4 March 2024

Nimby Watch: The scourge of St Paul’s


For this week’s Nimby Watch, the curious case of a development in Stratford, the Nimbys of Richmond and a view of St Paul’s Cathedral. Click here to read the rest of Jonn Elledge’s columns.

Where are we off to this week? Stratford. Between the Olympic Park and Westfield.

Oh East London again, how novel. What’s there now? ‘The Manhattan Loft Garden’, a fairly generous mixed use development including a fancy hotel, a 42 storey residential tower and multiple roof gardens. 

Hang on, what? Yeah, ‘now’ isn’t a useful word here, they’ve finished it. And let me be clear: often when Nimbys complain about a new development being ‘luxury housing’ they’re not-so-subtly implying that any new home bigger than a postage stamp should only be of interest to those with hereditary titles or their own investment bank. The early marketing materials for this one, though, promised VR tours of individually designed units with juliet balconies and ceilings 4 metres high. Some of the one-beds rent at £1,750 per week. It’s fancy.

I’m starting to have my doubts about this column. Well that’s going to complicate things because we’re the same person. Once again, I am making a point about how the planning system works. Ignore what they built there: think about the people who didn’t want to build there at all.

I’m not sure I’d want a 42 storey luxury tower block in my back yard either. How big is your backyard, exactly? Because it’s not the neighbours who objected. It’s people who live a very long way away.

Our story begins in 1710 – well, arguably it extends to 1666 when Christopher Wren began working on the new St Paul’s Cathedral, or even the 1490s, when Henry VII got a mound in what is today Richmond Park named after him because he liked poncing about on it while hunting – but 1710 was when someone planted an avenue of trees to frame a view of that cathedral from that mound. A couple of centuries after that, the City of London Corporation introduced the policy of ‘St Paul’s Heights’, under which structures which would block views of the cathedral from selected points around the city should not receive planning permission. 

And this tower is on one of them? That is a surprisingly complicated question. The view from King Henry’s Mound was first identified and granted protection in 1991, and has had the capital in its iron grip ever since. So when the Friends of Richmond Park realised that – with a strong pair of binoculars, on the absolute clearest of days – their view of the cathedral would now come accompanied by a skyscraper, they were outraged, and put out a statement demanding that construction cease. Thousands of people signed their petition. Tory Tony Arbour asked questions in the London Assembly. Local Liberal Democrat MP Sarah Olney decided to pose with campaigners in front of a view on which you couldn’t even see St Paul’s, let alone Manhattan Loft Gardens, when she could instead have told campaigners to stop being quite so silly. It all got a bit embarrassing.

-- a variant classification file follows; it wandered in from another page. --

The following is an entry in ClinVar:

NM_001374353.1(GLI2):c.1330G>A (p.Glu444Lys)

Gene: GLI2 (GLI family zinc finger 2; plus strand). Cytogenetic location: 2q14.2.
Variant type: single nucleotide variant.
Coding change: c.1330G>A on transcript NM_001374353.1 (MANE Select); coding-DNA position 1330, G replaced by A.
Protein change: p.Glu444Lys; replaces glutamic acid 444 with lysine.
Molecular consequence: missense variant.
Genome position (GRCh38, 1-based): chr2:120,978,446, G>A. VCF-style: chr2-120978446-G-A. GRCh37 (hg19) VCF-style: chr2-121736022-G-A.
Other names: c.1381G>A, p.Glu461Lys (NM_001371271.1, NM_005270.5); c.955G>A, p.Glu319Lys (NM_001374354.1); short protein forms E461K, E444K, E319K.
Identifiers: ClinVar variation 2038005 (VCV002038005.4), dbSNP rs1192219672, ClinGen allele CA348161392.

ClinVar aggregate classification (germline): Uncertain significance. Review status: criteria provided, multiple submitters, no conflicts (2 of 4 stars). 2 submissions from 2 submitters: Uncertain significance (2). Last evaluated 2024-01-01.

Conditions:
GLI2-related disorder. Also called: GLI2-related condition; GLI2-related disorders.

Here’s the thing, though: none of the campaigners had noticed the threat to their view until the building had actually become visible. The protected views framework has been used to block developments immediately behind the cathedral in the City. But no one, back in 1991, had ever imagined someone might want to build a skyscraper in Stratford, so the London Borough of Newham hadn’t been included in the framework at all, and the Manhattan Loft Gardens had no problem getting planning permission. Until it actually started going up, no one even noticed any of this.

Still, I’m assuming that, in the face of some whining by people 15 miles away on literally the other side of London, the developers decided to demolish their half-finished building, go home and think about what they’d done? Even though they’d not broken any rules? Would you believe they did not? The spoilsports instead insisted on finishing their skyscraper, thus ensuring that life would no longer be worth living for the people of Richmond. But in answer to Arbour’s question, London mayor Sadiq Khan did say that ‘consideration needs to be given to including more distant boroughs in the [framework] to prevent this happening again’. So the good news is that politicians from across the spectrum have said, out loud and like it’s not remotely embarrassing, that London should avoid building anything that would ever encroach on the view of the people who live in its plushest suburbs. 

Okay, but we’re still talking about luxury flats. Because the sort of people who think they get a veto on planning policy 15 miles from themselves are generally massive fans of social housing.

I actually quite like Richmond. It’s pretty nice, yeah. 

Photo of the view, taken by the author in 2023.

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Jonn Elledge is a journalist and author.

Columns are the author's own opinion and do not necessarily reflect the views of CapX.